As the global business elite gather at the World Economic Forum in Davos, a new report reveals how the world’s largest co-ops share ownership, control and profits with tens of millions of people.
In stark contrast to the conventional shareholder-led approach to business and wealth creation that are the focus in Davos, the new report, written by Johnston Birchall of Stirling University and published by Co-operatives UK, examines how the world’s largest co-ops ensure that their customers, employees and suppliers have meaningful influence over what the businesses do.
With inequality and economic exclusion high on the agenda, and calls in the UK for the government to make good on its aspirations for corporate governance reforms, Birchall’s analysis is timely.
The world’s biggest 300 co-ops have a combined turnover of $2.16 trillion, while co-ops worldwide are owned by 1.2 billion members and sustain 280 million livelihoods—equivalent to 10 percent of the world’s employed population.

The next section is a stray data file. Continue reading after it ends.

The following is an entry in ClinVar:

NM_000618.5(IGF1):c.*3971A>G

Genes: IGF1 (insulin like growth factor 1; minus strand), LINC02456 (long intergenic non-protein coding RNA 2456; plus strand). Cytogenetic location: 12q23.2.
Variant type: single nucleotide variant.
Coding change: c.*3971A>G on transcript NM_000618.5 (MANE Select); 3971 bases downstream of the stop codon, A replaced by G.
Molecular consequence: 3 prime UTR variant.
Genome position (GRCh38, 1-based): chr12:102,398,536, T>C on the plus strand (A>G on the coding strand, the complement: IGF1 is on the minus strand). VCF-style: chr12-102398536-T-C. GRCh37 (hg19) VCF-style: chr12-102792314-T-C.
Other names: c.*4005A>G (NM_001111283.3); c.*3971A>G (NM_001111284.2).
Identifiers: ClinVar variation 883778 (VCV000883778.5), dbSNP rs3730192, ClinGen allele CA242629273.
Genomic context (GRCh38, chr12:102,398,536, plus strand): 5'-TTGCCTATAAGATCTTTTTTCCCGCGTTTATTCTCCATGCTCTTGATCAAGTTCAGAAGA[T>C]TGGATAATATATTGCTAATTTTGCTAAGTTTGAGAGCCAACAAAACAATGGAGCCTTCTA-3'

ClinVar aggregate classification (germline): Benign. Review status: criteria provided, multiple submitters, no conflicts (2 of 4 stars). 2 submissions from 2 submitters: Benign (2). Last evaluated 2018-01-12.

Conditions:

Birchall’s report analyses the mechanisms used by large cooperatively run businesses as diverse as insurance firms, retailers and manufacturers to ensure that the decisions they make are driven by their members.
Through a mix of member engagement strategies, elections to the board of directors and powerful representative bodies that oversee management, these large cooperative businesses balance the expertise needed to run a global a business with inclusive stakeholder participation.
“While the business elite meets in Davos, they would do well to look around at the cooperative alternative that is already making a difference to people’s lives around the world,” Birchall said. “As my analysis shows, co-ops are able combine the expertise needed to run a multi-billion pound business with mechanisms for their members—employees, customers and suppliers—to control strategic decisions and share in the profits.”